The Alumni Bash
Six decades of students come together
Organizers set up tents, memorabilia and a registration table in Millennium Park Plaza last Saturday afternoon in preparation for the first Lake Oswego School District Alumni Bash.
Then, without knowing what to expect, they waited. And they wondered.
Would 25,000 - or 250 - Lake Oswego and Lakeridge high school graduates show up?
Would participants support the food vendors?
Would the overcast sky hold back the rain?
It wasn't long until they got their answer. Hundreds of enthusiastic alumni - spanning six decades -began to descend on the park, some toting strollers and yearbooks.
Libations began to flow. Big Blind - a blues band comprised of teachers and administrators - took to the stage with a cover of Tom Petty's 'Breakdown.'
The happy scene quickly eased the minds of committee members who spent the past eight months planning the special night, which they hope to make an annual tradition.
Afterward, they called the Alumni Bash a smashing success, with more than 600 graduates and their families in attendance throughout the four-hour celebration. Many also registered with the new LOSD Alumni Association, according to Mary Puskas, head of the association.
'We're very pleased,' Puskas said. 'It will only get stronger for next year and people are already sending their ideas.'
Still, there was a noticeable lack of participants from the classes of 1990 through 2007. Puskas hopes the association can bridge that gap in the coming year by using different communication tactics.
'Maybe they felt it wasn't an event for them, but it certainly was,' Puskas said. 'We're learning as we go.'
The admission-free event featured a flat-screen TV playing a looping video of district history and decade-themed tents that housed yearbooks, photos, trophies and uniforms from days gone by.
Pacer and Laker groups sold spirit wear and the Pacer Booster Club sold hotdogs and hamburgers to benefit the school's athletics.
Alumni clad in various shades of blue socialized and mingled after years of living apart in different towns, states or countries.
LOHS Class of '65 graduate Brenda Trainer-Huber drove in on a Harley with her husband, Randy Huber.
'It's nice to look at a face you recognize and try to figure out who they are,' said Trainer-Huber, of Milwaukee.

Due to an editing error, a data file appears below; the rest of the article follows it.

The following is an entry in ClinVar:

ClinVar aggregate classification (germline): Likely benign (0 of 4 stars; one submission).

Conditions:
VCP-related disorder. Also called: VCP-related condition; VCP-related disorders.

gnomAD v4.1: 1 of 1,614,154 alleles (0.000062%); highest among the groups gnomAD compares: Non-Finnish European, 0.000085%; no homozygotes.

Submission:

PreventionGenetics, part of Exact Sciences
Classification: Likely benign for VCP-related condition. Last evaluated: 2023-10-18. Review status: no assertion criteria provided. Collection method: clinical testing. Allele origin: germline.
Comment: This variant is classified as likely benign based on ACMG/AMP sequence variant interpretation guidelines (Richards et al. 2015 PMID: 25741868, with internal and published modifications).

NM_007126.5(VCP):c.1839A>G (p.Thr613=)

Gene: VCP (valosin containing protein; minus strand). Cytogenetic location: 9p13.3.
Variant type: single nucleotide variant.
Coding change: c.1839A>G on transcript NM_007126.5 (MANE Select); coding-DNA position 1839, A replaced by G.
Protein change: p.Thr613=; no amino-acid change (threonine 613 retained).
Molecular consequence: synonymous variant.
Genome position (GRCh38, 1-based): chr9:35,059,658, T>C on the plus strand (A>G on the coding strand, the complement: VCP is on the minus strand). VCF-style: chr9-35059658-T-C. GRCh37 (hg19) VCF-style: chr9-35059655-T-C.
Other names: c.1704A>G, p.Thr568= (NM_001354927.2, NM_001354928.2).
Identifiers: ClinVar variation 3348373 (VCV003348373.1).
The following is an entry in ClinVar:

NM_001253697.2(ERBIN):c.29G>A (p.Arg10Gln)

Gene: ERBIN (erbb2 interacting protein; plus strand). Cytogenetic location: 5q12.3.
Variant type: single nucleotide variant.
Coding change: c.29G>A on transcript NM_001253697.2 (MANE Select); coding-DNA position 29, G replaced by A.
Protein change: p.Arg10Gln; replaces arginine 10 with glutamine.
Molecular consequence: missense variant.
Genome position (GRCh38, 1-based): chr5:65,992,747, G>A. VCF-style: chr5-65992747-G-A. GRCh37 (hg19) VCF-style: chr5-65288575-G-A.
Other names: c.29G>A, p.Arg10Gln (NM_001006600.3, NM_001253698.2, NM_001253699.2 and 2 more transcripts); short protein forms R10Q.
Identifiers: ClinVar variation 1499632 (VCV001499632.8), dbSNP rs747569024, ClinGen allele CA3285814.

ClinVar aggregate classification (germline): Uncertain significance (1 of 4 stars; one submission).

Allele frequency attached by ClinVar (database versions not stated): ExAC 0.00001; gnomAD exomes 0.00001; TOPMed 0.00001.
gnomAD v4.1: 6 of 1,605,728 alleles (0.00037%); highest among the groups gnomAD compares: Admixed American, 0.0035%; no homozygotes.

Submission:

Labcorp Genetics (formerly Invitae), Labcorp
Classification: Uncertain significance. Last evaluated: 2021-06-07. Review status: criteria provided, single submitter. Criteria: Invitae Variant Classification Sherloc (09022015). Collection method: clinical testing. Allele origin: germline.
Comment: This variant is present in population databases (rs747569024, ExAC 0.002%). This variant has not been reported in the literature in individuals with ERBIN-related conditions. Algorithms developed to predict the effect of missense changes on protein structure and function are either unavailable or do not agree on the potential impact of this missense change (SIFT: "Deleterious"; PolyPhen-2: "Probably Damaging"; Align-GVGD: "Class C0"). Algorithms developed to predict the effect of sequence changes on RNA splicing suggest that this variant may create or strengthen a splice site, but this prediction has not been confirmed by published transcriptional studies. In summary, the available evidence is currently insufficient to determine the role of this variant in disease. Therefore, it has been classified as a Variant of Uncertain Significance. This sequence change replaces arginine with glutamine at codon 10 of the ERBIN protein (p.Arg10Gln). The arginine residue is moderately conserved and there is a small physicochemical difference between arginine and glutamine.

Many early classes, such as Trainer-Huber's, make a point to keep in touch and hold regular gatherings. The Class of '57, for example, met for its 50-year reunion last weekend.
Class networks helped spread the word about the Alumni Bash. Others found out via e-mail, by reading announcements in the Review or, in Janet Brassfield's case, the banner stretched across State Street.
'I was driving through town and I wondered if anyone would be here that I know,' said Brassfield, LOHS Class of '01. 'Of course, there isn't.'
She slowly walked through the 2000 tent, pointing out photos to her husband, Dan Phillips.
Brassfield described her high school experience as 'all right' and that she has lost touch with most of her high school friends since graduation.
She looked forward to checking in with long-lost classmates, but was disappointed by the lack of their turnout.
Former Lakeridge and LOHS Principal John Turchi, now a member of the Lake Oswego City Council, said high school isn't always an easy time for students and many opt not to reunite for a long time.
'Over time, their impression will soften and mellow and they'll come back to see their friends,' Turchi explained.
Class of '07 friends Jake Hardman and Kayla Charlton were close by, so they decided to walk over to the event.
'We hoped there would be more of our kind here,' he added.
Hardman and Charlton were probably the youngest alumni in attendance. According to Puskas, a few members of the district's first graduating class - LOHS Class of '52 - said they would be there, but she can't confirm they were.
The second district class had representation in Georgia Wilding-Bullock and Joanne Donnelly.
As seventh graders, the women chose to attend West Linn (Union) High School over Lincoln High School. Then, the first Lake Oswego High School was built on the hill where the school still stands.
Despite their love for West Linn, they returned to their hometown to become part of the Class of '53.
At the Alumni Bash, they paged through aged yearbooks and recalled the days when students chose school colors - then purple and white - and wrote the school song.
Back then, LOHS was considered a small school, even though it included seventh and eighth grade. Everyone seemed to be friends, despite age differences.
'It was a very, very exciting time,' said Donnelly, who lives in Lake Oswego.
'We had more freedom to do what we wanted to do,' said Wilding-Bullock, a West Linn resident.
Siblings Bill, David, Judy and Stuart Ralston attended the bash as a group after celebrating their dad's 80th birthday in Wilsonville.
David, a '73 graduate of LOHS who lives in Bellevue, Wash., spent the evening getting reacquainted with his brothers' high school friends.
Earlier in the day, he got his first glimpse at the new LOHS building and was impressed with the district's football stadium.
'The school was gorgeous and it gives you a little bit of pride to come back and celebrate,' he said. 'It's a real nice place to come back to.'
LOHS and Lakeridge alumni are encouraged to visit www.losdalumni.org and register in the alumni database.